image1Today we were out testing a new survey method on a reach of a stream that we typically survey via electrofishing. Snorkel surveys basically consist of putting on a wetsuit (16 degree Celsius water is cold for us warm blooded critters), grabbing a snorkel and an underwater flashlight and poking into the pools to identify and count the inhabitants. It is a much less invasive survey method than electrofishing, in which an electrified probe is stuck into the water that shocks the fish so that they can be netted, measured and weighed. The fish are returned to the water afterward, but when we’re working with already stressed populations we like to use a less invasive alternative. This particular stream has totally dried up in sections for several years in a row due to the drought, so the fish have no choice but to oversummer in the remaining pools. So far, the pools have been expansive enough and the water cool enough that we have not lost our populations of native trout (Oncorhyncus mykiss) and California newt (Taricha torosa). But there is great concern for the viability of the populations.

A popular hiking trail runs right alongside this creek, and despite signage asking folks to keep their pets out of the water, dogs are constantly jumping in and disturbing the critical oversummering pools. These fish are evolved to endure prolonged drought, hunkered down in the oversummering pools. What they are not evolved to endure is dozens of dogs invading and disrupting their pools day after day throughout the dry season and causing water turbidity to go through the roof. Turbidity lowers dissolved oxygen (DO) content, making it more difficult for critters with gills to breathe. So, when we started our annual population surveys, we decided not to electrofish to avoid adding another stressor to these already stressed populations.

The survey was hearteningly successful, and the pools fairly ample and deep throughout the reach. But this is due to a surprising cause. There is a golf course upstream of this reach that, due to the watering of the turf, creates an additional groundwater input that augments the streamflow. Who would have thought that golf courses could be beneficial to fish? It’s a fascinating example of reconciliation ecology – anthropogenic (human) activity actually benefiting wildlife instead of harming it. We don’t know for sure, but there is a chance that if this golf course did not exist, we would not have found any viable pools at all. While more a happy accident than a purposeful act of conservation, it is certainly an important factor to be considered when planning species conservation efforts in a watershed heavily impacted by other human activities. In areas where humans have altered natural dynamics so drastically, nature needs all the help it can get.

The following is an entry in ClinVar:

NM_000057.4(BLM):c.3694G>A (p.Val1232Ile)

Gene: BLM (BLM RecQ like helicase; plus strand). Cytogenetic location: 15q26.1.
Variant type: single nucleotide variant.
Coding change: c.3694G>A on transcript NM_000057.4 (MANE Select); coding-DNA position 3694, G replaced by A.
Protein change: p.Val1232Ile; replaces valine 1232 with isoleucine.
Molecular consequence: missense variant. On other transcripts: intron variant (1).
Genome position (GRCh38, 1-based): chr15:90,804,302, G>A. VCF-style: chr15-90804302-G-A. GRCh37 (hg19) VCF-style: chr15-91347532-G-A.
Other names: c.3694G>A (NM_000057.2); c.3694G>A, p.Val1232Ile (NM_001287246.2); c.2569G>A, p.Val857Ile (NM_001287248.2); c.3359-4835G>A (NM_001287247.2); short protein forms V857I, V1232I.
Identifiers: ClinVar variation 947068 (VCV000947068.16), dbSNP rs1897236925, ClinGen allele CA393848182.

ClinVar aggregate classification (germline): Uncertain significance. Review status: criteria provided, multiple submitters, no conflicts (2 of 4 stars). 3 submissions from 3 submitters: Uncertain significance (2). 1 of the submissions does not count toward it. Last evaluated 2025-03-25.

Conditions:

River Physics

river.0Rivers meander in much the same way that snakes slither—their forward movement is not only lateral but also longitudinal. A time-lapse map of a river’s channel is like the revealing of some great, ancient secret. The simple movement of water through the landscape is one of the most powerful forces on Earth.

Rivers and streams are fascinating, deeply complex creatures. They are hugely influential ecological pathways, contributing to essential ecosystem processes both above and below the surface. The critical watershed-scale work of the river is to transport a balance of water and sediment downstream to the receiving water source (ocean, lake, bay, et cetera). The ecosystem processes that spring from that single task are enormous in scope and are critical to a large majority of California’s wildlife.

The geomorphic characteristics of watersheds change dramatically from their headwaters to the river mouth (geo = earth, morph = shape, form). The word “geomorphology” describes the behavior of the physical structure of rivers and the study of that structure. The upper reaches of streams are composed of large boulders and very steep slopes, and are tightly confined within their valleys. The action of water on this rock, the river’s substrate, is partially responsible for the creation of the sediment-water balance. Because of the steepness of these mountain streams, their channels are typified by a step-pool structure with very little meandering. This is the reason that mountain streams are clear, clean, and unusually musical.